I have been using Audacity with my Tascam US-1200 for years, but it suddenly won’t work when I try to record an overdub. It was working, and suddenly stopped. I can record a track from scratch just fine using a mic plugged into the Tascam. But if I have a track already open and press record to record an overdub track, the transport doesn’t start. I can also play a track no problem through either my speakers, which are attached to an audio amp attached to the Tascam, or on headphones plugged into the Tascam. And, as I said, I can record as long as there is not another track already open in Audacity.
Here’s what I have tried so far:
I checked all the settings. In Audacity record settings, I have “Play other tracks while recording (overdub)” and “Record on a new track” checked, but all other options are off. I checked the quality settings, and the default sample rate is set to 44100 Hz, 24-bit, as is the Tascam.
I uninstalled and reinstalled Audacity. I have version 2.4.2.
I uninstalled Audacity and deleted the Audacity folder in %appdata%. Then I reinstalled.
I uninstalled and reinstalled the Tascam drivers.
I downloaded the latest Tascam drivers, uninstalled the old ones, and installed the newest ones.
Here’s my setup:
Windows Home 64-bit version 2004 build 19041.508
ASUSTek EEEPC with Celeron J1900 at 2 GHz
8 GB Ram
Just to be sparkling clear, you can record a fresh track just fine, but using that fresh track as the backing track, you can’t record a second track? You didn’t exactly say those words.
It’s an oddly common failure to go through all those checks and have a recording fail because of a bad backing track recorded somewhere else.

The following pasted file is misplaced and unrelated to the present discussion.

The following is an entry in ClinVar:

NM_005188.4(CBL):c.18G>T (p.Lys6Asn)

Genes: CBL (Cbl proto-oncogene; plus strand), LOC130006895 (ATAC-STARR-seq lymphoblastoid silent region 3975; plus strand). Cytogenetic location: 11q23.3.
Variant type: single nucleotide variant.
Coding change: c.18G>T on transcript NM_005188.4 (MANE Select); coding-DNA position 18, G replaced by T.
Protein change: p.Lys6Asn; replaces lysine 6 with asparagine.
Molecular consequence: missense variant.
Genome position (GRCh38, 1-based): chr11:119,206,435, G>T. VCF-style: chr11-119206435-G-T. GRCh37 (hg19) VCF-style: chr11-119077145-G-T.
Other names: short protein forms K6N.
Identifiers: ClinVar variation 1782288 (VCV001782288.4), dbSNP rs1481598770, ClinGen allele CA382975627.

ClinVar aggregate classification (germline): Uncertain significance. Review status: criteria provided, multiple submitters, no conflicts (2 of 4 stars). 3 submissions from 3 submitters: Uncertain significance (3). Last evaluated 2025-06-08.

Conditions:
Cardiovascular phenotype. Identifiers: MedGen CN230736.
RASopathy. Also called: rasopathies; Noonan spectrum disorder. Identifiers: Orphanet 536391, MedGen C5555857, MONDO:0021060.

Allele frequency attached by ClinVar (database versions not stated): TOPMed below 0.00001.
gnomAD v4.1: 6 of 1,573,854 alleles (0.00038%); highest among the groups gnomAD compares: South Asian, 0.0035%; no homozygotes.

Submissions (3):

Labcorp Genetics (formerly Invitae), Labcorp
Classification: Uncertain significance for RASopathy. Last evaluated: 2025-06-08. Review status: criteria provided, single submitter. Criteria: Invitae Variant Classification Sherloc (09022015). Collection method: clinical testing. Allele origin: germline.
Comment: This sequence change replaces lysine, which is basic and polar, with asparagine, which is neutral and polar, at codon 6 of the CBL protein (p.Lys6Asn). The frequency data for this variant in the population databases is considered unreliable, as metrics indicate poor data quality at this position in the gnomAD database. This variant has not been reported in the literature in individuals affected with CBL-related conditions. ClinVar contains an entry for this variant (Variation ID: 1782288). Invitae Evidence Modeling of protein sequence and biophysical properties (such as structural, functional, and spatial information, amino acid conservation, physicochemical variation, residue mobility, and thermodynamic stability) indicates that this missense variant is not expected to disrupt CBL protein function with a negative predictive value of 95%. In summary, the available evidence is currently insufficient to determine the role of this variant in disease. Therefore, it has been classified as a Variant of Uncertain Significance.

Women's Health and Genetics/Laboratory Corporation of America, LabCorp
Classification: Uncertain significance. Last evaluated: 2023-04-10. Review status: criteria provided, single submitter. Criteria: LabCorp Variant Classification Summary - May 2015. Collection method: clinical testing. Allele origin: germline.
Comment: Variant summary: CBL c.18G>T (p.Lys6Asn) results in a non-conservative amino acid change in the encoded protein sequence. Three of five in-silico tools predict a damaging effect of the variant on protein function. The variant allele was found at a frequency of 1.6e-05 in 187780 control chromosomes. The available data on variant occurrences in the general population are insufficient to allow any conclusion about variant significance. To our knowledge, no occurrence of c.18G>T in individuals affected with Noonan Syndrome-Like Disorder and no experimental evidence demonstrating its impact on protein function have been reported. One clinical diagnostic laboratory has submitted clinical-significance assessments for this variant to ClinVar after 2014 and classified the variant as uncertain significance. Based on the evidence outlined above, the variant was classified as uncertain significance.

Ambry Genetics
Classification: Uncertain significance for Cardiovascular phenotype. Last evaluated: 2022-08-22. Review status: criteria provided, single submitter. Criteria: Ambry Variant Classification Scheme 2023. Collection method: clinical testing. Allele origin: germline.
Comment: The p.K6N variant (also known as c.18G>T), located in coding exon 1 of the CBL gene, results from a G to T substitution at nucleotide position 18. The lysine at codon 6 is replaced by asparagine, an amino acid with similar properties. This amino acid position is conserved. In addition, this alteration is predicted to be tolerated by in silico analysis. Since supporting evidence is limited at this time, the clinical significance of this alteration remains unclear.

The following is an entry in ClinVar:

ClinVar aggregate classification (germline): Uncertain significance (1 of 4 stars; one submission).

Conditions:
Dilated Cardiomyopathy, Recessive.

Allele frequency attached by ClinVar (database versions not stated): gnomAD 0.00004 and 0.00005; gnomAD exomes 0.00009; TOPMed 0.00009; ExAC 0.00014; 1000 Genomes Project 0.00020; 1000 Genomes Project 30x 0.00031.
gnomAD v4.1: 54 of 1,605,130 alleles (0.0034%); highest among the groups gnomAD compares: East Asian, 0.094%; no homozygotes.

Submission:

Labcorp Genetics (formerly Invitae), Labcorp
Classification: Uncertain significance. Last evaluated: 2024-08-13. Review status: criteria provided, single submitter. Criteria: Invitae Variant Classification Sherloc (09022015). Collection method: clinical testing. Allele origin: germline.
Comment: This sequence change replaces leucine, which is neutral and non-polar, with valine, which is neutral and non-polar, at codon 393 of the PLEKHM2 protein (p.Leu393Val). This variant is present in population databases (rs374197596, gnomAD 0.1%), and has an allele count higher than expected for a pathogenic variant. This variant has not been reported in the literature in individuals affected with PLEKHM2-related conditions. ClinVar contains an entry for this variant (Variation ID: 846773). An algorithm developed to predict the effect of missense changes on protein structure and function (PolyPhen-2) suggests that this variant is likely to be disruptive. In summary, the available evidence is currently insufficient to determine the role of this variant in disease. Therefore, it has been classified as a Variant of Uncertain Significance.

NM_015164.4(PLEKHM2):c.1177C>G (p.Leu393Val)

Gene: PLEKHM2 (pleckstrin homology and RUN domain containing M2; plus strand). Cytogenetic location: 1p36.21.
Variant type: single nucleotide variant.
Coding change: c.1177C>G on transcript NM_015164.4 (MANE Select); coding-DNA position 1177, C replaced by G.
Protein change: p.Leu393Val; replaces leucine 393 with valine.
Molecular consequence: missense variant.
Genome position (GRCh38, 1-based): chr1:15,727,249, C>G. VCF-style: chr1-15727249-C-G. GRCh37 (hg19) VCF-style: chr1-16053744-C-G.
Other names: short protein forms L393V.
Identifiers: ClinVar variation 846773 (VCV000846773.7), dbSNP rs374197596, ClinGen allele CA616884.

24-bit is a little unusual for home producers. Any specific reason you’re doing that?
Sorry. I didn’t say that clearly enough. I can record a fresh track with a mic, and then can’t dub over it. When I start the recording for the dub, the transport doesn’t move. I also tried several of my “music minus one” type tracks, and all of them fail the same way. I just tried several more, and each time, the transport would not move.
Actually, I set it to 24 bit trying to get it to work. The Tascam is set to 24 bit, and I didn’t find a way to change that. I was just trying to match what the Tascam is set to in case it needed to match. It also was failing before I changed that setting. It was originally set to the Audacity default of 32 bit float.
I just set it back to 32 bit float and tried several more times, both with fresh tracks I recorded and with “music minus one” tracks, and it still fails in the same way.
Not that it makes any difference… Is your output device always running through the TASCAM ?
Jademan - Yes. the only audio output hooked to the computer is the Tascam. And Audacity is set to use the Tascam as both input and output.
Trebor - I appreciate your response, but that thread doesn’t seem to have any relationship to my problem except for the Tascam brand name. In that thread, the backing track is recorded into the dubbed track. That’s not at all what’s happening in my case. In my case, it won’t record at all.